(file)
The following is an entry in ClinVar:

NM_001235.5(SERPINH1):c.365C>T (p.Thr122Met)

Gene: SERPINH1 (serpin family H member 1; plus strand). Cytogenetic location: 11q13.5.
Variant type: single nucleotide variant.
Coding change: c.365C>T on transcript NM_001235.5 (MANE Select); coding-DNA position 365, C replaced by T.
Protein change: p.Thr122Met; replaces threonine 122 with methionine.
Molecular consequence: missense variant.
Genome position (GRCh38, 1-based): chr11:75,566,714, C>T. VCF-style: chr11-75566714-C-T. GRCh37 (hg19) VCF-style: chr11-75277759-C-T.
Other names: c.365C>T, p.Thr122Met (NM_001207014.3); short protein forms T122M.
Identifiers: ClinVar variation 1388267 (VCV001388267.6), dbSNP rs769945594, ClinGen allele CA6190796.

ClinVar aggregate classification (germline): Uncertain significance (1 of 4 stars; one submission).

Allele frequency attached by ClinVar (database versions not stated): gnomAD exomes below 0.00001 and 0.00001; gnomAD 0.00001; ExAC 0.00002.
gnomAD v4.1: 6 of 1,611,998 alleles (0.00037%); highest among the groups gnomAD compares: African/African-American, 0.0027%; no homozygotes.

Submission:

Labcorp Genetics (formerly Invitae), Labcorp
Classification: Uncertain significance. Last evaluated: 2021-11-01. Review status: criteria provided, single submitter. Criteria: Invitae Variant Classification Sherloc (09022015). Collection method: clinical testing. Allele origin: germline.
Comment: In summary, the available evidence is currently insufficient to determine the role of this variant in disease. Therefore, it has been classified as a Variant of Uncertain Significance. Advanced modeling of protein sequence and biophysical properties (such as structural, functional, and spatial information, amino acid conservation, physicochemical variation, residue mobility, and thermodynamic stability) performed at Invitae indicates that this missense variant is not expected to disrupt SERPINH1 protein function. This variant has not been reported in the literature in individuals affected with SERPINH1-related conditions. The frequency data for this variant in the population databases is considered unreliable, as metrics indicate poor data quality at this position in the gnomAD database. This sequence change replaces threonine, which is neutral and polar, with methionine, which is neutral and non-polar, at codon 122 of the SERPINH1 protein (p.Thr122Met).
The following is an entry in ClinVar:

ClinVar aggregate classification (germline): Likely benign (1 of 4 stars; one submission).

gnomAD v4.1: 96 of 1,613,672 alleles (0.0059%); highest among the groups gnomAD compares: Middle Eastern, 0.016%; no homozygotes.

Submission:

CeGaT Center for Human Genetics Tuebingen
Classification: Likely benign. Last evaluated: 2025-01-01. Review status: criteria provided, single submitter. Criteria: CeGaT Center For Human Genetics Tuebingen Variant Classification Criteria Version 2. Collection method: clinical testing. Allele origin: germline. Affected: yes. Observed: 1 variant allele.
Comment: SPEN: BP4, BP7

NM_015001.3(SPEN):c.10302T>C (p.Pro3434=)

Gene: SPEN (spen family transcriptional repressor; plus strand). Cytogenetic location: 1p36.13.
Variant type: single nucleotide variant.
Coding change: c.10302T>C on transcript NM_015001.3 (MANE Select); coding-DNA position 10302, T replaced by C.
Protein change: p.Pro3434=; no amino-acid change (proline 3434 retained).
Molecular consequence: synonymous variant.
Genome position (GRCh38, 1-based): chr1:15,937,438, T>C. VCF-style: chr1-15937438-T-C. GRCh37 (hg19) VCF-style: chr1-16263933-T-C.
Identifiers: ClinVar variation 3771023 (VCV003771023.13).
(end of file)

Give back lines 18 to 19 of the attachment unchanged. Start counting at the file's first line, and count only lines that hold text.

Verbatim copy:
The following is an entry in ClinVar:

ClinVar aggregate classification (germline): Likely benign (1 of 4 stars; one submission).